Celebrated computer hacker Adrian Lamo surrendered Tuesday morning to U.S. Marshals at the federal courthouse in Sacramento, California, according to a U.S. Federal Bureau of Investigation (FBI) spokeswoman.
The surrender followed reports last week that the FBI was investigating Lamo's alleged unauthorized intrusion into the internal networks of The New York Times in February 2002. The Times learned of the break-in after Lamo contacted the company through SecurityFocus reporter Kevin Poulsen, according to Christine Mohan, a spokeswoman at The New York Times.
Lamo frequently trespassed on the networks of prominent companies, uncovering security holes and accessing sensitive information. He then informed the companies of his exploits and often worked with them, as a consultant, to close the holes.
In March, Lamo discovered and then voluntarily disclosed a number of security holes in the popular Blogger Web log publishing tool to Pyra Labs, which owns Blogger. The company patched the holes and posted an effusive "thank you" to Lamo on its Web site.
Unfortunately for Lamo, the Times was not as receptive after learning of his wanderings on its corporate intranet.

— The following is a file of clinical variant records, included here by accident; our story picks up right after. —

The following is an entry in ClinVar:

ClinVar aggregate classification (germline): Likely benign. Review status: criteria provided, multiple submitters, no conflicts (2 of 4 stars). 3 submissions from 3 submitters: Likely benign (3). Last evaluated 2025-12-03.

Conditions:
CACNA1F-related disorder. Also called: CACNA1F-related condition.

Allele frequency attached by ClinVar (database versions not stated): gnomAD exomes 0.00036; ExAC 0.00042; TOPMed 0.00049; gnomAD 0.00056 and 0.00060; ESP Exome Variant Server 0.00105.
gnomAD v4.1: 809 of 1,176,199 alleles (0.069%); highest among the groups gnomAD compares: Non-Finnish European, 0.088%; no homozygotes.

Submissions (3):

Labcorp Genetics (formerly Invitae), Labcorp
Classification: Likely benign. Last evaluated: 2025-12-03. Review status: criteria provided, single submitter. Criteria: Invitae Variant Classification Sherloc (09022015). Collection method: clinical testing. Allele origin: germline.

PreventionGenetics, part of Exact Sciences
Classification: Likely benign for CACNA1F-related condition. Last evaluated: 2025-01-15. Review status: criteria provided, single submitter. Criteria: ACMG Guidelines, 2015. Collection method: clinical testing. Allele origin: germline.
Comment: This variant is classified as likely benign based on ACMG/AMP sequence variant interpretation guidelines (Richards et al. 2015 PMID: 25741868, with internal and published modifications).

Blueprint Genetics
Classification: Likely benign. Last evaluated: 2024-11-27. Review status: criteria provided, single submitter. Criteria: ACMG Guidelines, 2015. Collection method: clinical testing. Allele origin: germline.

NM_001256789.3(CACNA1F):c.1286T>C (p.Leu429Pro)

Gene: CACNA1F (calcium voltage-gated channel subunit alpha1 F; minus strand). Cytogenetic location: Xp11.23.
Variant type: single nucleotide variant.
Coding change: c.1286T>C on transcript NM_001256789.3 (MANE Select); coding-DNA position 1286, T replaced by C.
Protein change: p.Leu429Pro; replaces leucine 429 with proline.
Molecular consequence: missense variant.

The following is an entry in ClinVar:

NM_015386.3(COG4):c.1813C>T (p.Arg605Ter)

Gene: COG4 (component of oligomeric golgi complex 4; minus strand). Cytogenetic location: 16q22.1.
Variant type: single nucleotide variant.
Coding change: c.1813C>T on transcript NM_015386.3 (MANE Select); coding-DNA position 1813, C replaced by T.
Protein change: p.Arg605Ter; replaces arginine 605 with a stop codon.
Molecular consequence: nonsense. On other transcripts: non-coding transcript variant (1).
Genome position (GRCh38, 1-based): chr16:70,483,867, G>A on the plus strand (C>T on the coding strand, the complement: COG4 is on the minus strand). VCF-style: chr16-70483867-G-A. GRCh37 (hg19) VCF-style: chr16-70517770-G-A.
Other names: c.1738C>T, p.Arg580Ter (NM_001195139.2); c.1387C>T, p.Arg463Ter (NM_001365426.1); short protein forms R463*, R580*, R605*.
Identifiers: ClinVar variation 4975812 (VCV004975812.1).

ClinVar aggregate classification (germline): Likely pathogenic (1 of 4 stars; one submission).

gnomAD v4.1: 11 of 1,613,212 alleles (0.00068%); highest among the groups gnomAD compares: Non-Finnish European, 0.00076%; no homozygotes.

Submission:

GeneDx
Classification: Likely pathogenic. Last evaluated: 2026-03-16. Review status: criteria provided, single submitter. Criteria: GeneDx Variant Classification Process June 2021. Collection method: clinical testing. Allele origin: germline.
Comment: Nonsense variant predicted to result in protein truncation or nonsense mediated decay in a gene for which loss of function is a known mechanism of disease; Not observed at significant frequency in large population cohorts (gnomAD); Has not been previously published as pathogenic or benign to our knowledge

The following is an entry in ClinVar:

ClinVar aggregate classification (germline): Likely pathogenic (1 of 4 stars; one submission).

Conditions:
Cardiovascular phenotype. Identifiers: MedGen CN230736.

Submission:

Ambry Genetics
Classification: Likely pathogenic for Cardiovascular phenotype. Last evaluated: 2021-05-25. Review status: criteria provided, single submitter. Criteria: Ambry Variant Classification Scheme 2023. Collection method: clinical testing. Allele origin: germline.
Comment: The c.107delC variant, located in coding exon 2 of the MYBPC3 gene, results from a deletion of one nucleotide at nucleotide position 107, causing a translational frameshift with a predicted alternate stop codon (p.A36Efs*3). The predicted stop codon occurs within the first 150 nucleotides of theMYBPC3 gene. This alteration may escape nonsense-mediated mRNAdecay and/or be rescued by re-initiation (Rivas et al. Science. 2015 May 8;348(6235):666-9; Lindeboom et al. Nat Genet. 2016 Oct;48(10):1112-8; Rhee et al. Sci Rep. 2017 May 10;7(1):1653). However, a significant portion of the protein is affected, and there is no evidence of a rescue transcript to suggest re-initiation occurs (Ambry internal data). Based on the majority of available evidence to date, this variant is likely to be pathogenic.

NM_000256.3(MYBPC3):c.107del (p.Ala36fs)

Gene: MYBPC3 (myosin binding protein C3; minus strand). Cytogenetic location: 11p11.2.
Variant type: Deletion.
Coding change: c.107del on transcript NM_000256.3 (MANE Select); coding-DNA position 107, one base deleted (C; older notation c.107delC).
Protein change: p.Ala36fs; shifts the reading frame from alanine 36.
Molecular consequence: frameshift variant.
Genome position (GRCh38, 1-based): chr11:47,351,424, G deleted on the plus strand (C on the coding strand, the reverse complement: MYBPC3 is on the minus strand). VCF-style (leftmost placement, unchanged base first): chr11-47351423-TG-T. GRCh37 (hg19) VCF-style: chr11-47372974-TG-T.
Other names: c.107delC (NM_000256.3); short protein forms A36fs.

"The New York Times contacted the authorities after we learned of the breach and addressed the (security) holes internally," Mohan said. "We didn't contact (Lamo) then and we have no plans to do so now."
Lamo's case had become something of a media circus, with the young hacker giving numerous interviews in recent days to Poulsen and other reporters declaring his intention to surrender, then failing to show up at the appointed time and place.
His parents were quoted appealing for his safety and saying that federal agents were watching their home and following their movements in an effort to apprehend Lamo.
Despite giving numerous interviews from his cell phone, however, Lamo never spoke to the FBI directly, according to Karen Ernst, a spokeswoman for the FBI in Sacramento.
"Mr. Lamo hasn't been in touch with our office directly. He's been doing all his communications with the media," she said.
Media people were "in tow" when Lamo surrendered, she said.
Lamo will appear in court Tuesday afternoon and bail will be set. He will then appear at a detention hearing, after which he could be transferred to New York to appear in U.S. District Court for the Southern District of New York, where the charges against him were filed.
A spokesman at the U.S. Attorney's Office for the Southern District of New York had no comment on the case Tuesday afternoon.
Multiple calls seeking comment from the Federal Public Defenders Office in Sacramento, which is reported to be representing Lamo, were not returned.